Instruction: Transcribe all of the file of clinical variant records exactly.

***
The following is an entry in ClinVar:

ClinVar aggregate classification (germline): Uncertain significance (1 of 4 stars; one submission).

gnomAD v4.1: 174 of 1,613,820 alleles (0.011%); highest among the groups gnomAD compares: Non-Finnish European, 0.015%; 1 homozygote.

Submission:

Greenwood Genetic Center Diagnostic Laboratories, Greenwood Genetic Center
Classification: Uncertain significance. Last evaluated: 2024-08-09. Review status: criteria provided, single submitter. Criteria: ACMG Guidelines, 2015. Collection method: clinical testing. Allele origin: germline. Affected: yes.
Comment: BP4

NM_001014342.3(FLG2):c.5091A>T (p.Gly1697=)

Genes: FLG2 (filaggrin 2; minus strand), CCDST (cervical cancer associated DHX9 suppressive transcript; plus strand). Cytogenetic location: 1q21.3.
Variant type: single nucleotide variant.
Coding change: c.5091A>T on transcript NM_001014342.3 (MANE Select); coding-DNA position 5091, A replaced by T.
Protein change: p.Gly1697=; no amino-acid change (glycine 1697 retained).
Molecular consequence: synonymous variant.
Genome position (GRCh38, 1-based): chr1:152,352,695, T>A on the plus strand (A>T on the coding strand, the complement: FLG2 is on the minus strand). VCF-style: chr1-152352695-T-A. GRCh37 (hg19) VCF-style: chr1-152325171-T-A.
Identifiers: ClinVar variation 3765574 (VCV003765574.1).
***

The following is an entry in ClinVar:

ClinVar aggregate classification (germline): Uncertain significance (1 of 4 stars; one submission).

gnomAD v4.1: 174 of 1,613,820 alleles (0.011%); highest among the groups gnomAD compares: Non-Finnish European, 0.015%; 1 homozygote.

Submission:

Greenwood Genetic Center Diagnostic Laboratories, Greenwood Genetic Center
Classification: Uncertain significance. Last evaluated: 2024-08-09. Review status: criteria provided, single submitter. Criteria: ACMG Guidelines, 2015. Collection method: clinical testing. Allele origin: germline. Affected: yes.
Comment: BP4

NM_001014342.3(FLG2):c.5091A>T (p.Gly1697=)

Genes: FLG2 (filaggrin 2; minus strand), CCDST (cervical cancer associated DHX9 suppressive transcript; plus strand). Cytogenetic location: 1q21.3.
Variant type: single nucleotide variant.
Coding change: c.5091A>T on transcript NM_001014342.3 (MANE Select); coding-DNA position 5091, A replaced by T.
Protein change: p.Gly1697=; no amino-acid change (glycine 1697 retained).
Molecular consequence: synonymous variant.
Genome position (GRCh38, 1-based): chr1:152,352,695, T>A on the plus strand (A>T on the coding strand, the complement: FLG2 is on the minus strand). VCF-style: chr1-152352695-T-A. GRCh37 (hg19) VCF-style: chr1-152325171-T-A.
Identifiers: ClinVar variation 3765574 (VCV003765574.1).